World wildlife conference: Focus on iconic African game

Discussions of the World Wildlife Conference in Panama, scheduled for later this year, will focus on iconic African wildlife like elephants and big cats.

World wildlife conference: Focus on iconic African game

These animals and trees were the subject of the UN wildlife trade organization's standing committee, the Convention on International Trade in Endangered Species (or the Convention on International Trade in Endangered Species), which met last week in Lyon, France.

The highest-ranking decision-making body in global wildlife trade is the wildlife body. It will be responsible for deciding on the Lyon resolutions on flagship wildlife, including pangolins and West African vultures, seahorses, turtles, Malagasy Ebonies, sharks, and rays.

Ivonne Higuero (secretary general of UN wildlife agency) stated that African nations have set a strong example for the rest of the world in how countries can work together to combat illegal international wildlife trade. "The illegal trade in endangered wild animals and plants is being tackled by new political engagements in Central and West Africa."

Higuero said that African countries were the ones who set the example for the African Carnivore Initiative. This initiative aims to preserve lions, leopards and wild dogs species in Africa.

Three distinctions are made by the powerful UN wildlife agency for listing wildlife according to their need for protection. It also outlines commercial rules that apply to more than 38,000 species of animals and plants. Member states are required to follow these rules or face severe penalties. Since 2017, all member states are required to report data about any wildlife seizures made during the preceding year. According to UN crime records, nearly 6,000 species were seized between 1999 and 2018. They included mammals, reptiles corals, birds, fish, and fish.

The main tool for analyzing illegal trade trends worldwide is the World Wildlife Seizures Database. It is a database of all reported wildlife seizures compiled by UN office on drug and crime. According to the database, there were more than 180,000 seizures between 1999 and 2018. This includes 6,000 species across 149 countries.

According to poaching and trafficking records, ivory trade experienced a resurgence in 2007 and continued steadily until 2011, before falling in 2016. In 2006, 556,973 elephants were estimated to have been in Africa. Since then, this number has fallen to 413,242.

The trend of wildlife trophy seizures over the past four years shows a shift in ivory shipment trends. Nigeria's Lagos Port is now the main exporter and Vietnam is the main importer. The Mombasa Port in Kenya was the previous leader in illicit ivory shipments, while China was the main importer.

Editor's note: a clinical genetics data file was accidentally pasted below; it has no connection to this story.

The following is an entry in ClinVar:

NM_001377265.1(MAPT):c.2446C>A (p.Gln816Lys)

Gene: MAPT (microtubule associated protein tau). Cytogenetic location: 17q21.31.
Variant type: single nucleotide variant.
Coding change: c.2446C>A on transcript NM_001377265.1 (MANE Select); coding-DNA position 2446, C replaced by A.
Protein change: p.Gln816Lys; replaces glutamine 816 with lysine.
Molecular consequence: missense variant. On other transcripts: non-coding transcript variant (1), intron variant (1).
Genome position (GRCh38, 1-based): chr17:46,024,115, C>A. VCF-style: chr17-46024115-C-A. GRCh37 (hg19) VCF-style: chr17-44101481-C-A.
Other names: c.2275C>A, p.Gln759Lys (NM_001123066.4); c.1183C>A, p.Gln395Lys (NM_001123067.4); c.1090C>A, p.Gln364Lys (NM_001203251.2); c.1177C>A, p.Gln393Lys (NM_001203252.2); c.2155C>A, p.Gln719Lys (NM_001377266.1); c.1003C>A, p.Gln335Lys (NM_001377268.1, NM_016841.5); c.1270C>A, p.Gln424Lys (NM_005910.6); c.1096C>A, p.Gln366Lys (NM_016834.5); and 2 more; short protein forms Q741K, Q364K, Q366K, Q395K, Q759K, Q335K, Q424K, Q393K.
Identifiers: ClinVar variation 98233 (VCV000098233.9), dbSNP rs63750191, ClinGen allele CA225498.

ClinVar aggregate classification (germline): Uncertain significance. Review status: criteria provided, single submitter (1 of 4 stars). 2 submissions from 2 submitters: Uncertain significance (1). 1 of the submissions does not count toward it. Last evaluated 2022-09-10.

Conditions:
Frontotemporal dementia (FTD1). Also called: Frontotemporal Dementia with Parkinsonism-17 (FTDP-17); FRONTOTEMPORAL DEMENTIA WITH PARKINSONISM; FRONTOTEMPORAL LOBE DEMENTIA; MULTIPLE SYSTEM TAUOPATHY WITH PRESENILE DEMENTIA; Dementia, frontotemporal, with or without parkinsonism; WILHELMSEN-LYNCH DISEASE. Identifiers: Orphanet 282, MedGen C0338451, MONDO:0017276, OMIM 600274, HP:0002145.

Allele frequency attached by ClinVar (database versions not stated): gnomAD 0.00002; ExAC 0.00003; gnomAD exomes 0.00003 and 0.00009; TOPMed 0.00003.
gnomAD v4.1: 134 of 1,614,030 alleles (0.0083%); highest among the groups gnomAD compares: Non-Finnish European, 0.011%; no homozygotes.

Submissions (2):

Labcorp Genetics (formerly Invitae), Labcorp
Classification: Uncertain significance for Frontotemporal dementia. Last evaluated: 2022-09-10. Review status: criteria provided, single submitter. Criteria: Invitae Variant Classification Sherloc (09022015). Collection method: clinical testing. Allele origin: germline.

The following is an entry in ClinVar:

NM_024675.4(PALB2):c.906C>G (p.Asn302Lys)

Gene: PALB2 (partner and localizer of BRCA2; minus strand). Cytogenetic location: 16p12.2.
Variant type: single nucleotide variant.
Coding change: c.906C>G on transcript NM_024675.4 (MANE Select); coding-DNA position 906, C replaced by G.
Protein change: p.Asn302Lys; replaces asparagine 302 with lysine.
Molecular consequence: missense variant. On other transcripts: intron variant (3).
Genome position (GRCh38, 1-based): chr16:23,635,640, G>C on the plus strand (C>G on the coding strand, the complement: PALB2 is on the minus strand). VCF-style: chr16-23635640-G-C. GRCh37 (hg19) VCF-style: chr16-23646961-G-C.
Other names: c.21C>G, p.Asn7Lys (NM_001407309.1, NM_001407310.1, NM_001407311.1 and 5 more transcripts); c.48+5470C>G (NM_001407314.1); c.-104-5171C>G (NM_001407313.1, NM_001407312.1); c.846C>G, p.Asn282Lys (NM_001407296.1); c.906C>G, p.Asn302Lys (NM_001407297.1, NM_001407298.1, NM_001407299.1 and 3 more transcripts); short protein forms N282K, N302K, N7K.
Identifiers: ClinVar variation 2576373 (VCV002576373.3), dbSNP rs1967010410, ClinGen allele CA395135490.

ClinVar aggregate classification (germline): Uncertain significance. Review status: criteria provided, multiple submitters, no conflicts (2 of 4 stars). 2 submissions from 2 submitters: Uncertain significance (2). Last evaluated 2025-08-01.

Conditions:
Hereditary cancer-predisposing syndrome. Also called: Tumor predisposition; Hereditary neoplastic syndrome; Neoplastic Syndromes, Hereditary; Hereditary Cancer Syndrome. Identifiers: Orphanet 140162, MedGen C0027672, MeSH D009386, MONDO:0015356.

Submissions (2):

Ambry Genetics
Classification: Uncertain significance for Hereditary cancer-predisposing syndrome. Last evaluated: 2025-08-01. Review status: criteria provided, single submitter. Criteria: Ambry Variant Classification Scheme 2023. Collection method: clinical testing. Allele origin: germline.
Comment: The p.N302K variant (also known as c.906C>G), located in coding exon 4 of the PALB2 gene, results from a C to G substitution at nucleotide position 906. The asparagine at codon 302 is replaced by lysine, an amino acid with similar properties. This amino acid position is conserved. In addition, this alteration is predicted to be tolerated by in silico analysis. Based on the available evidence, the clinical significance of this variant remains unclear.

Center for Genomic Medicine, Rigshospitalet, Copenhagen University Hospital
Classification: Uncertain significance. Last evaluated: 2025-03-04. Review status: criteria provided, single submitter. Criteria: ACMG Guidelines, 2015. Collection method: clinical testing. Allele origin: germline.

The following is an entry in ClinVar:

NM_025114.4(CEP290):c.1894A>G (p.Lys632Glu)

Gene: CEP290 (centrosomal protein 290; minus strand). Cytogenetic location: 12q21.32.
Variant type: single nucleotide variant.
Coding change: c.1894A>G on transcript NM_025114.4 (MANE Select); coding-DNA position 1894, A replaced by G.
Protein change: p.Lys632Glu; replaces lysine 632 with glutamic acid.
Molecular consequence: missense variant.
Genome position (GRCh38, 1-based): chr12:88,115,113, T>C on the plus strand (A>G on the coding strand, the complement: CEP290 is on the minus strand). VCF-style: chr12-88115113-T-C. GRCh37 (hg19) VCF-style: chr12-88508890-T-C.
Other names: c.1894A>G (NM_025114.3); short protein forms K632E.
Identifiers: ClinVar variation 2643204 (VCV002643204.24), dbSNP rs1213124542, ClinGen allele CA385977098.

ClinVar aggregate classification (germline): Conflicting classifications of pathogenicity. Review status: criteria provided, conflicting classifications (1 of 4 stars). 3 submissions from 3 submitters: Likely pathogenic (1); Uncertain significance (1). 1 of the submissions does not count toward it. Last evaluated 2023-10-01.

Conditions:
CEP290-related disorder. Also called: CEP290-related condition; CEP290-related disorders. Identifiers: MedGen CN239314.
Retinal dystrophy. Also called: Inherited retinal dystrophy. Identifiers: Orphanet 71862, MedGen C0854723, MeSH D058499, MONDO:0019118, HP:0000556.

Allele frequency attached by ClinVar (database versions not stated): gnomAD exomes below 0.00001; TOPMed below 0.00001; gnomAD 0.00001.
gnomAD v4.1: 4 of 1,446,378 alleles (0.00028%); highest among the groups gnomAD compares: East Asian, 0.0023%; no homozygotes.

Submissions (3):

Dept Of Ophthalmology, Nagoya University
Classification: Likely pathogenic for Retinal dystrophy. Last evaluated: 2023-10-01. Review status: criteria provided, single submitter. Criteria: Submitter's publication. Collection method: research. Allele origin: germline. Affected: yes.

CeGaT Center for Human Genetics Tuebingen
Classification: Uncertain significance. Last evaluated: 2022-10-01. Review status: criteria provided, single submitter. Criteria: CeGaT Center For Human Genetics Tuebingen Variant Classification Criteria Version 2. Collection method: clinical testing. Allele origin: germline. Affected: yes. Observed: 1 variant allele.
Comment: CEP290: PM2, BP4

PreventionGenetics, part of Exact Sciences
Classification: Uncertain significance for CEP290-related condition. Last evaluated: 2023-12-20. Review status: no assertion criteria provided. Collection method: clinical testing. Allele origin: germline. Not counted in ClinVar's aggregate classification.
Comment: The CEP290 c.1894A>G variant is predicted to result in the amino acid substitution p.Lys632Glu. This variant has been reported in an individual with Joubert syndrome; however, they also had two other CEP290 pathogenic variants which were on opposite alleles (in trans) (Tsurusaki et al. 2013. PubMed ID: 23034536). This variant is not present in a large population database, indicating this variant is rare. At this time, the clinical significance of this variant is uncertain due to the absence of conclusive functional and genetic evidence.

UN records indicate that Africa is the source of the largest illicitly harvested rosewood flows in the last four years. In 2018, global imports of tropical hardwood logs amounted to 18 million cubic meters, valued at more than US$ 3Billion. This import demand accounted for 82 percent of the total value. The largest furniture manufacturer in the world is China.

Madagascar was the most prominent non-Asian source of rosewood up until 2013. At least 48 species were known to be found there, with 47 of these being common on the Indian Ocean island nation. In 2016, a recommendation was made to stop trade in Madagascar rosewood species. This recommendation is still in effect today.

Raphael Edou is the Africa program manager for the environmental group. He stated that the rosewood crisis had been destroying West African forests as well as the livelihoods of their people for nearly a decade.

The International Union for the Conservation of Nature (IUCN) declared redwood "endangered" in 2018. China, Vietnam and the United Arab Emirates remained the most important destinations for trafficked rosewood. They account for three-quarters of all global logs seized.

Pangolins are being increasingly hunted in Africa for their meat and scales. Pangolin exports are dominated by Nigeria, Guinea, Liberia Cameroon Central African Republic, Congo, Gabon and Cameroon. The wildlife database shows that Uganda, Burundi, Burundi, the Democratic Republic of Congo and Congo-Brazzaville serve as hubs and logistic nodes for pangolins' transshipment to Africa. China is the largest importer. The wildlife body instituted a ban on global trade in 2016 because of overexploitation.

Officials at the Panama conference will make decisions about the future of Africa's most iconic species and curb illegal trade, as well as the Lyon standing committee's findings.


 

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